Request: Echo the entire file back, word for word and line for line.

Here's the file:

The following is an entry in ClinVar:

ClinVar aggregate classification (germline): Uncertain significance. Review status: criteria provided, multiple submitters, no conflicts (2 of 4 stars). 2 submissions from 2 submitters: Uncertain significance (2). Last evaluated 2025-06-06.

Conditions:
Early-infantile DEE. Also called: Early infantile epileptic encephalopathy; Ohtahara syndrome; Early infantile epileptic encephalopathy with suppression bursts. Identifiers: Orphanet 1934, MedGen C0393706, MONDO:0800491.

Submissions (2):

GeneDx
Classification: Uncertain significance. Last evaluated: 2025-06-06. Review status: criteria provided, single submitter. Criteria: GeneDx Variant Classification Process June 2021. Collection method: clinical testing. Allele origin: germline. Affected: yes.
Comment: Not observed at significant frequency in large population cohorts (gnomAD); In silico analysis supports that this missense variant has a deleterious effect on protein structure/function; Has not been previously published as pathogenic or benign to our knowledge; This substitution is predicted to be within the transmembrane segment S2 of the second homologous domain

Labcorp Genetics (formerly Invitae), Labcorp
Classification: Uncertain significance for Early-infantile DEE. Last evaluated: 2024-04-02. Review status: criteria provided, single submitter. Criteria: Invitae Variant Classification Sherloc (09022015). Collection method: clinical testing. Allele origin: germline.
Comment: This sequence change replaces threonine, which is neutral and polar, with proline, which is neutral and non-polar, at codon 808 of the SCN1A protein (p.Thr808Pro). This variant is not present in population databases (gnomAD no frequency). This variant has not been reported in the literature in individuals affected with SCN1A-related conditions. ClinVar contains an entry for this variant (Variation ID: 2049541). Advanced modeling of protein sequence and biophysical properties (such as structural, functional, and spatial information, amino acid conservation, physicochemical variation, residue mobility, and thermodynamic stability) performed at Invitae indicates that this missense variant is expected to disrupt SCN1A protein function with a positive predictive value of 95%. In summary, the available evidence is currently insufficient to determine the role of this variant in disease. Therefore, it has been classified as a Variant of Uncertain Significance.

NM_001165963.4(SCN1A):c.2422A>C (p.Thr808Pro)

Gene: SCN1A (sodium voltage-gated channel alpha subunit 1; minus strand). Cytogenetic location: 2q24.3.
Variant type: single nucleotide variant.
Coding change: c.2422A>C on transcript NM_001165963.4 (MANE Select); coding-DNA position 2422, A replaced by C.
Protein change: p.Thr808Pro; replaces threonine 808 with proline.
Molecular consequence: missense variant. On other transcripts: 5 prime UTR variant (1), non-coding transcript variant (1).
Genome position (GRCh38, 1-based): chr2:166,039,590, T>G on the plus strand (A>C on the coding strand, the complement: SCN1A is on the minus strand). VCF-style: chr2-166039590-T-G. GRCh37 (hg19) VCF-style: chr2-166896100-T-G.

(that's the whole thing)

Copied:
The following is an entry in ClinVar:

ClinVar aggregate classification (germline): Uncertain significance. Review status: criteria provided, multiple submitters, no conflicts (2 of 4 stars). 2 submissions from 2 submitters: Uncertain significance (2). Last evaluated 2025-06-06.

Conditions:
Early-infantile DEE. Also called: Early infantile epileptic encephalopathy; Ohtahara syndrome; Early infantile epileptic encephalopathy with suppression bursts. Identifiers: Orphanet 1934, MedGen C0393706, MONDO:0800491.

Submissions (2):

GeneDx
Classification: Uncertain significance. Last evaluated: 2025-06-06. Review status: criteria provided, single submitter. Criteria: GeneDx Variant Classification Process June 2021. Collection method: clinical testing. Allele origin: germline. Affected: yes.
Comment: Not observed at significant frequency in large population cohorts (gnomAD); In silico analysis supports that this missense variant has a deleterious effect on protein structure/function; Has not been previously published as pathogenic or benign to our knowledge; This substitution is predicted to be within the transmembrane segment S2 of the second homologous domain

Labcorp Genetics (formerly Invitae), Labcorp
Classification: Uncertain significance for Early-infantile DEE. Last evaluated: 2024-04-02. Review status: criteria provided, single submitter. Criteria: Invitae Variant Classification Sherloc (09022015). Collection method: clinical testing. Allele origin: germline.
Comment: This sequence change replaces threonine, which is neutral and polar, with proline, which is neutral and non-polar, at codon 808 of the SCN1A protein (p.Thr808Pro). This variant is not present in population databases (gnomAD no frequency). This variant has not been reported in the literature in individuals affected with SCN1A-related conditions. ClinVar contains an entry for this variant (Variation ID: 2049541). Advanced modeling of protein sequence and biophysical properties (such as structural, functional, and spatial information, amino acid conservation, physicochemical variation, residue mobility, and thermodynamic stability) performed at Invitae indicates that this missense variant is expected to disrupt SCN1A protein function with a positive predictive value of 95%. In summary, the available evidence is currently insufficient to determine the role of this variant in disease. Therefore, it has been classified as a Variant of Uncertain Significance.

NM_001165963.4(SCN1A):c.2422A>C (p.Thr808Pro)

Gene: SCN1A (sodium voltage-gated channel alpha subunit 1; minus strand). Cytogenetic location: 2q24.3.
Variant type: single nucleotide variant.
Coding change: c.2422A>C on transcript NM_001165963.4 (MANE Select); coding-DNA position 2422, A replaced by C.
Protein change: p.Thr808Pro; replaces threonine 808 with proline.
Molecular consequence: missense variant. On other transcripts: 5 prime UTR variant (1), non-coding transcript variant (1).
Genome position (GRCh38, 1-based): chr2:166,039,590, T>G on the plus strand (A>C on the coding strand, the complement: SCN1A is on the minus strand). VCF-style: chr2-166039590-T-G. GRCh37 (hg19) VCF-style: chr2-166896100-T-G.